By Ashfred Norris
In September 2017, a new school year began- which means I finally became a 2nd year Create intern! This symbolizes that I’ve successfully gotten through the probation period, did my fair share of mini projects as a first year student, and can now work on the ‘big-kid’ projects like Carisealand. I will admit- there’s prestige in being a 2nd year intern, but there’s also pressure… more pressure. Unlike the introductory mini projects we’re given to work on in the initial stages of our internship, working on the bigger projects; the stakes are higher, the quality must be superb and there’s absolutely no room for errors- actually feels like being a Digital Humanist. Quite unfortunately, the buzz and thrill from the pressure and prestige all had to be suspended thanks to the passage of Hurricane Maria. Sigh…
I wish I could say we conquered it; I wish I could say we survived. But the fact of the matter is that a hurricane isn’t a natural disaster until it has caused damage and devastation to its victim- which was exactly what Maria sought out to do. I used to say, that the worst part was waking up the next morning and not recognizing a place I’ve lived in all my life and called home. It’s not. The worst part is living, or at least trying to, after the disaster; or during it. Nonetheless, whether we want to or not, we have to persevere and we have to survive.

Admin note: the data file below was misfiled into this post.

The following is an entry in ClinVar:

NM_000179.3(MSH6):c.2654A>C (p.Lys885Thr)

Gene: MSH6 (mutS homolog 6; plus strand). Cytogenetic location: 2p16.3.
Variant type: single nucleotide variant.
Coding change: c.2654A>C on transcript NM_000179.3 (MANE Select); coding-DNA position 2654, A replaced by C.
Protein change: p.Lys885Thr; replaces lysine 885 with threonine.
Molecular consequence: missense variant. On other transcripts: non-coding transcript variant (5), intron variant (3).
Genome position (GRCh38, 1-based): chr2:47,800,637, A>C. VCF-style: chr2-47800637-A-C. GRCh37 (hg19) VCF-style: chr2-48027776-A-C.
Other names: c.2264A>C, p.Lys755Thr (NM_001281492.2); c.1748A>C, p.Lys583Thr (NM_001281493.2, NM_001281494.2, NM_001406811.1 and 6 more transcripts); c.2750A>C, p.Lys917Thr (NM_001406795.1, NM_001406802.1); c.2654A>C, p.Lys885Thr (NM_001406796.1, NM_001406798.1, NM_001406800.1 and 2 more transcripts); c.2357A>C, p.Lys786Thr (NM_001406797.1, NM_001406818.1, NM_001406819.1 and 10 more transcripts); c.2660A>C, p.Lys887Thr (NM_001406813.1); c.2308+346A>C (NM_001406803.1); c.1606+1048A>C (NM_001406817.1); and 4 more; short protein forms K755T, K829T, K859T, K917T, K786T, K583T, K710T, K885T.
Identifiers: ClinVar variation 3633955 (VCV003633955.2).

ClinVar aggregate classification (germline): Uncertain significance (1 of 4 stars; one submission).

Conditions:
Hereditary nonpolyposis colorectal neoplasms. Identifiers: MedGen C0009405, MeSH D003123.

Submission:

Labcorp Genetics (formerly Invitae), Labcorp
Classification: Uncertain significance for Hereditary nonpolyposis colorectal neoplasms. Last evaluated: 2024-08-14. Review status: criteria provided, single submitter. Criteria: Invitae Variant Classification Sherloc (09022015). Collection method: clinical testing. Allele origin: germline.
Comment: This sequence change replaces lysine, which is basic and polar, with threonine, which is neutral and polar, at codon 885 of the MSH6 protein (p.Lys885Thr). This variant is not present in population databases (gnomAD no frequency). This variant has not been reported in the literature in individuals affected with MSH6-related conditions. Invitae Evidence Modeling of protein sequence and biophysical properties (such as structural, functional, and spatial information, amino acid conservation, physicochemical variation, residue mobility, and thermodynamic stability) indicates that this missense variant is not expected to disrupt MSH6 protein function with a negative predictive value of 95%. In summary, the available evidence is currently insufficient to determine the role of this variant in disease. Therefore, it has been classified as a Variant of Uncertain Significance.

However, in our first and last colloquium class in 2017, we set out to further develop one of our ongoing projects (Carisealand), and make it the ultimate alternate Caribbean reality. To be quite honest, there isn’t any one way to describe this project and what we want to create out of it but, in my opinion, it’s a multi-faceted undertaking which sets out to visually construct a sustainable Caribbean future. Like I said before, the project has many parts and my responsibility is to deal with the Environmental Justice, Poverty and Human Impact, and this is what I plan to do.
Whenever we speak of Environmental Justice, it basically speaks about any individual regardless of the age, sex, nationality, beliefs, sexual orientation, race, origin, income (anything which may differentiate one person from another), regardless of those differences, it shouldn’t determine the way in which they are treated, or how they are involved and engaged in relation to environmental laws, policies, and regulations. An example of environmental injustice would be someone who’s a part of a minority group, being forced to live in an air polluted area- other than someone who’s not a part of the minority group. I plan to get to the bottom of this problem. Why is it that certain people live in certain areas and others don’t? And especially after hurricane Maria, how does this affect it? How does poverty tie into all of this? Are poor people forced to take residence in poorly aeriated vicinities? Not only does it have to do with their right to fresh air, but what about their water supply and land distribution? Do certain groups or “types” get cleaner, treated water than others? Is climate gentrification, or gentrification of any kind going to be a problem? And in the end, how does all of this affect the individual, the victim; the human.
All in all, I’m very optimistic of what the future may have in store; especially since this project is my first time taking a seat at the ‘big-kids’ table.